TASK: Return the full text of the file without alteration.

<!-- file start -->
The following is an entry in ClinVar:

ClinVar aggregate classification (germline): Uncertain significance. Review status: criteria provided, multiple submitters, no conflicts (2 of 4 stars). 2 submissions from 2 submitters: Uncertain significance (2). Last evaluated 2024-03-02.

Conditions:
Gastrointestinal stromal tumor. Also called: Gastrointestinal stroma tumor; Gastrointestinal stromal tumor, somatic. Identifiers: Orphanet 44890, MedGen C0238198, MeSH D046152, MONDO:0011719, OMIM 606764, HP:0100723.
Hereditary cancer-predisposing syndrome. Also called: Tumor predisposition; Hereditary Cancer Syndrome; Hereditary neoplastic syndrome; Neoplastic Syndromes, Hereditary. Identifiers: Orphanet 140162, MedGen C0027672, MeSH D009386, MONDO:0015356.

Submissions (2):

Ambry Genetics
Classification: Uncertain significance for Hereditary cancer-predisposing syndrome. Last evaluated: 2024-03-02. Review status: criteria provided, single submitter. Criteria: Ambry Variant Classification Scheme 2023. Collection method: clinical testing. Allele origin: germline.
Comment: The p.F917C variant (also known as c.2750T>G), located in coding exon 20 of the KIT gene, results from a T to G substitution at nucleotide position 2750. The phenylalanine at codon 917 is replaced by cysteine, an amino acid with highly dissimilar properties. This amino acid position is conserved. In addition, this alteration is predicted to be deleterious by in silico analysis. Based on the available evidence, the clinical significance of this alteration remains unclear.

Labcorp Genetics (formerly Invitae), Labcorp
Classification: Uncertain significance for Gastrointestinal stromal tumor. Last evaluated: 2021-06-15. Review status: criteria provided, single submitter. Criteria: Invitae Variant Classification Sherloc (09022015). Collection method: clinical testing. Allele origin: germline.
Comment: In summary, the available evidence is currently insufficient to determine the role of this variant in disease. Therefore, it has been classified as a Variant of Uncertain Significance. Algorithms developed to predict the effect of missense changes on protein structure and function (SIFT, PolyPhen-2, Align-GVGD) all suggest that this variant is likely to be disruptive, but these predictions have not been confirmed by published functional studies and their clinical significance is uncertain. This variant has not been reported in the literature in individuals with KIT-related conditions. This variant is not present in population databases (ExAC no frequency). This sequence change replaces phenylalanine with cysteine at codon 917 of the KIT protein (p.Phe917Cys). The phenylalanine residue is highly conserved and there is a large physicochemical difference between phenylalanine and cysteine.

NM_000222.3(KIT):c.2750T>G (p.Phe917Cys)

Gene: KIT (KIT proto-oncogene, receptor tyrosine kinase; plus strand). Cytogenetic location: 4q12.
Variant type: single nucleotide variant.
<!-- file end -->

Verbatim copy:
The following is an entry in ClinVar:

ClinVar aggregate classification (germline): Uncertain significance. Review status: criteria provided, multiple submitters, no conflicts (2 of 4 stars). 2 submissions from 2 submitters: Uncertain significance (2). Last evaluated 2024-03-02.

Conditions:
Gastrointestinal stromal tumor. Also called: Gastrointestinal stroma tumor; Gastrointestinal stromal tumor, somatic. Identifiers: Orphanet 44890, MedGen C0238198, MeSH D046152, MONDO:0011719, OMIM 606764, HP:0100723.
Hereditary cancer-predisposing syndrome. Also called: Tumor predisposition; Hereditary Cancer Syndrome; Hereditary neoplastic syndrome; Neoplastic Syndromes, Hereditary. Identifiers: Orphanet 140162, MedGen C0027672, MeSH D009386, MONDO:0015356.

Submissions (2):

Ambry Genetics
Classification: Uncertain significance for Hereditary cancer-predisposing syndrome. Last evaluated: 2024-03-02. Review status: criteria provided, single submitter. Criteria: Ambry Variant Classification Scheme 2023. Collection method: clinical testing. Allele origin: germline.
Comment: The p.F917C variant (also known as c.2750T>G), located in coding exon 20 of the KIT gene, results from a T to G substitution at nucleotide position 2750. The phenylalanine at codon 917 is replaced by cysteine, an amino acid with highly dissimilar properties. This amino acid position is conserved. In addition, this alteration is predicted to be deleterious by in silico analysis. Based on the available evidence, the clinical significance of this alteration remains unclear.

Labcorp Genetics (formerly Invitae), Labcorp
Classification: Uncertain significance for Gastrointestinal stromal tumor. Last evaluated: 2021-06-15. Review status: criteria provided, single submitter. Criteria: Invitae Variant Classification Sherloc (09022015). Collection method: clinical testing. Allele origin: germline.
Comment: In summary, the available evidence is currently insufficient to determine the role of this variant in disease. Therefore, it has been classified as a Variant of Uncertain Significance. Algorithms developed to predict the effect of missense changes on protein structure and function (SIFT, PolyPhen-2, Align-GVGD) all suggest that this variant is likely to be disruptive, but these predictions have not been confirmed by published functional studies and their clinical significance is uncertain. This variant has not been reported in the literature in individuals with KIT-related conditions. This variant is not present in population databases (ExAC no frequency). This sequence change replaces phenylalanine with cysteine at codon 917 of the KIT protein (p.Phe917Cys). The phenylalanine residue is highly conserved and there is a large physicochemical difference between phenylalanine and cysteine.

NM_000222.3(KIT):c.2750T>G (p.Phe917Cys)

Gene: KIT (KIT proto-oncogene, receptor tyrosine kinase; plus strand). Cytogenetic location: 4q12.
Variant type: single nucleotide variant.